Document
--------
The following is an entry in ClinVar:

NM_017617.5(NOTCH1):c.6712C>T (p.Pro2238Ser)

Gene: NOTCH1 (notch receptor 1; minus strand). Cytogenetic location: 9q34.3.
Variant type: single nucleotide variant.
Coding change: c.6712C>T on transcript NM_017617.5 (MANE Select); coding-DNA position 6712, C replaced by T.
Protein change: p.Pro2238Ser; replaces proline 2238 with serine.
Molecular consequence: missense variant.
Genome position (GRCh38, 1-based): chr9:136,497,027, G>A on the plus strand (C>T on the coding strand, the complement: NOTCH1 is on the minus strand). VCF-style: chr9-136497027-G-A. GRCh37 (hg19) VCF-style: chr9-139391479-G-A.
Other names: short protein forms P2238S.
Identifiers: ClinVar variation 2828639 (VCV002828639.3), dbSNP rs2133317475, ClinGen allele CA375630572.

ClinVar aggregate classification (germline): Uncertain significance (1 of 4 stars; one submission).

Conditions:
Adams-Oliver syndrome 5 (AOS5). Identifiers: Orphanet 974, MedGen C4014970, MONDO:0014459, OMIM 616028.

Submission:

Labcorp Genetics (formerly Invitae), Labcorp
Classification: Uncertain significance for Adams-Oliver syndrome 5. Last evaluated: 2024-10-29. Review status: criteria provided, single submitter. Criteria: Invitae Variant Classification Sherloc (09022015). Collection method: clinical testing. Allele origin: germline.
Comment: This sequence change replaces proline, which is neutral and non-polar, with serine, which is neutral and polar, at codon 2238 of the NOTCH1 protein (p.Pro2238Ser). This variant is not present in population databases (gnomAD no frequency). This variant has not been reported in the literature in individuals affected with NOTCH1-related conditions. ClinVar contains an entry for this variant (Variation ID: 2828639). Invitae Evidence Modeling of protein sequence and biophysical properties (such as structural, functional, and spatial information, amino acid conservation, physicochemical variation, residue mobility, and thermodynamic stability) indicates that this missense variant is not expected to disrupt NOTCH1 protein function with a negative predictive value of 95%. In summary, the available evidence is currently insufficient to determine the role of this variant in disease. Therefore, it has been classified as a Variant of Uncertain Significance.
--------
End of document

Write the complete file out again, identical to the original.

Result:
The following is an entry in ClinVar:

NM_017617.5(NOTCH1):c.6712C>T (p.Pro2238Ser)

Gene: NOTCH1 (notch receptor 1; minus strand). Cytogenetic location: 9q34.3.
Variant type: single nucleotide variant.
Coding change: c.6712C>T on transcript NM_017617.5 (MANE Select); coding-DNA position 6712, C replaced by T.
Protein change: p.Pro2238Ser; replaces proline 2238 with serine.
Molecular consequence: missense variant.
Genome position (GRCh38, 1-based): chr9:136,497,027, G>A on the plus strand (C>T on the coding strand, the complement: NOTCH1 is on the minus strand). VCF-style: chr9-136497027-G-A. GRCh37 (hg19) VCF-style: chr9-139391479-G-A.
Other names: short protein forms P2238S.
Identifiers: ClinVar variation 2828639 (VCV002828639.3), dbSNP rs2133317475, ClinGen allele CA375630572.

ClinVar aggregate classification (germline): Uncertain significance (1 of 4 stars; one submission).

Conditions:
Adams-Oliver syndrome 5 (AOS5). Identifiers: Orphanet 974, MedGen C4014970, MONDO:0014459, OMIM 616028.

Submission:

Labcorp Genetics (formerly Invitae), Labcorp
Classification: Uncertain significance for Adams-Oliver syndrome 5. Last evaluated: 2024-10-29. Review status: criteria provided, single submitter. Criteria: Invitae Variant Classification Sherloc (09022015). Collection method: clinical testing. Allele origin: germline.
Comment: This sequence change replaces proline, which is neutral and non-polar, with serine, which is neutral and polar, at codon 2238 of the NOTCH1 protein (p.Pro2238Ser). This variant is not present in population databases (gnomAD no frequency). This variant has not been reported in the literature in individuals affected with NOTCH1-related conditions. ClinVar contains an entry for this variant (Variation ID: 2828639). Invitae Evidence Modeling of protein sequence and biophysical properties (such as structural, functional, and spatial information, amino acid conservation, physicochemical variation, residue mobility, and thermodynamic stability) indicates that this missense variant is not expected to disrupt NOTCH1 protein function with a negative predictive value of 95%. In summary, the available evidence is currently insufficient to determine the role of this variant in disease. Therefore, it has been classified as a Variant of Uncertain Significance.